This article was first published in the May 2013 International edition of Accounting and Business magazine.
How many times have you woken up to the sound of the day’s business news being reported on the television or radio? In the vast majority of cases, the journalist will focus exclusively on the numbers coming out of the business – the previous quarter’s turnover, profits and earnings per share figures will be dissected in minute detail, before the inevitable prediction is made about how the company’s share price will perform when the markets open.
Yet how many times have you checked later in the day to see whether these predictions have come true? Unless you work in the financial markets, or for the particular company concerned, probably not that often.
Take my word for it: more often than not, the markets will respond very differently from the confident predictions made only hours earlier on the breakfast news. It isn’t that markets have a mind of their own, but that they take into account a broader range of factors than just the financials when determining the value of a particular stock.
The way businesses report has failed to keep up with this reality. Integrated reporting paves the way towards more meaningful, concise and material disclosures, bringing corporate reporting up to date.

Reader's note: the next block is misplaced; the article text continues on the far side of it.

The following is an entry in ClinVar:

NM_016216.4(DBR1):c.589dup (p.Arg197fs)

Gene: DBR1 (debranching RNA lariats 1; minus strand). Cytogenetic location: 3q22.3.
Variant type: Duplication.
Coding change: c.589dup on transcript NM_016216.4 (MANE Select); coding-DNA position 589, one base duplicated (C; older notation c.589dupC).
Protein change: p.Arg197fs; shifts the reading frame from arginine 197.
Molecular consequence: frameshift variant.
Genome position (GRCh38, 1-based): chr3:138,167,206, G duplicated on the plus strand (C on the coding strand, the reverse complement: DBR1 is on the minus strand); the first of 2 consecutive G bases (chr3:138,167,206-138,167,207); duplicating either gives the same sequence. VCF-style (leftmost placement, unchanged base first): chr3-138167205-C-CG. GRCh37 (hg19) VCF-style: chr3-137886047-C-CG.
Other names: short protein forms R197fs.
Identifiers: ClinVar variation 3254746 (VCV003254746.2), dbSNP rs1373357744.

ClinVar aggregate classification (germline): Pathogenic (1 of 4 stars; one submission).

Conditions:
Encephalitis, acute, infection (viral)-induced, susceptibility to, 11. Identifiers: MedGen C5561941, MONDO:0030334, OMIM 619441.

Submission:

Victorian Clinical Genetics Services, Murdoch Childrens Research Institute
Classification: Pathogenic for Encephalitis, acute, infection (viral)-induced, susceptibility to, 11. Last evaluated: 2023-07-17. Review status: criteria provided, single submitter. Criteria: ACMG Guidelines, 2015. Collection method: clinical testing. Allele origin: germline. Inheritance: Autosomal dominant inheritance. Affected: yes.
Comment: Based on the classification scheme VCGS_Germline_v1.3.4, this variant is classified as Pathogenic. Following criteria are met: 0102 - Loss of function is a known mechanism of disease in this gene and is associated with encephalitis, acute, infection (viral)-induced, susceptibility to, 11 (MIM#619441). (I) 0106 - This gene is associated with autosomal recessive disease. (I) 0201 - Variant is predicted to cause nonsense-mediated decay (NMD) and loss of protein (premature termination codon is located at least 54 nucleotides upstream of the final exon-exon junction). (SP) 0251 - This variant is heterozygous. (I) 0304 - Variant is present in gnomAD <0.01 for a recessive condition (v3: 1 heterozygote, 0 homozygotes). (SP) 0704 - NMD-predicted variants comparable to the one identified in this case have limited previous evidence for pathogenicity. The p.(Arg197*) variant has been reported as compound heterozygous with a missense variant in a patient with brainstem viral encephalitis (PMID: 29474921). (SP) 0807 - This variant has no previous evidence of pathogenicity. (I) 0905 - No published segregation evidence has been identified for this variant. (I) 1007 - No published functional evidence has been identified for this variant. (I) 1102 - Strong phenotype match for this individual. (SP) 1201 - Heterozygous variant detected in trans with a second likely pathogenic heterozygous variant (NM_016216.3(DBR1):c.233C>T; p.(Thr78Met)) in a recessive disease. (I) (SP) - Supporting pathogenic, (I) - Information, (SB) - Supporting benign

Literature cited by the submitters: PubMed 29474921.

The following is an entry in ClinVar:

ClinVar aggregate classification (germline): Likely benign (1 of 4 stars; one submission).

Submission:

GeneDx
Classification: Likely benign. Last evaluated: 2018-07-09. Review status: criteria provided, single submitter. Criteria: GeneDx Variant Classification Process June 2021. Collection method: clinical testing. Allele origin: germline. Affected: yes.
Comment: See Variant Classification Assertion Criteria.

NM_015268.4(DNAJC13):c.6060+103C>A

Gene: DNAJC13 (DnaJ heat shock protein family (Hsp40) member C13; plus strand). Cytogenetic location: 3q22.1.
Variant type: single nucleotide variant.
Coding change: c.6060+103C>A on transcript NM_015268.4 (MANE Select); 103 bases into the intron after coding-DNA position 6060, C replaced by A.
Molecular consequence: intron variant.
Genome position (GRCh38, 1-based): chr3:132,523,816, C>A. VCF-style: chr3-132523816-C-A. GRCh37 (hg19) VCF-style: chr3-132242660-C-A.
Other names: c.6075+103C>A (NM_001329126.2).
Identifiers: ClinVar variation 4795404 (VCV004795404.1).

Let me be clear. Numbers are an absolutely essential part of today’s corporate reporting landscape. They provide a measurable benchmark from one reporting period to another, they are trusted by investors, and assurance can be provided around the process of preparing the financial statements, which helps to underpin confidence. And, thanks to the work of financial reporting standard setters around the world, the International Accounting Standards Board (IASB) and Financial Accounting Standards Board (FASB) especially, the quality of financial reporting today is very high. I am proud that both the IASB and FASB are represented around our table at the International Integrated Reporting Council (IIRC) and that earlier this year we cemented our relationship with the IASB through a memorandum of understanding.
But think of a business today – for example, one of the major businesses involved in the IIRC’s pilot programme such as Coca-Cola, Hyundai, Microsoft or Unilever – and what you see is a melting pot of creativity, talent, ideas, financial resources, global brands and reputation, all of which contribute to the value placed on them as businesses. The numbers in the financial statements tell only a fraction of the story and the predictive quality of these statements in terms of the long-term resilience of the business is waning.
It is also the case that population growth, the shortage of natural resources and climate change are presenting businesses with very real challenges, both in terms of managing risks and in demonstrating to investors the viability of business models over the short, medium and long term.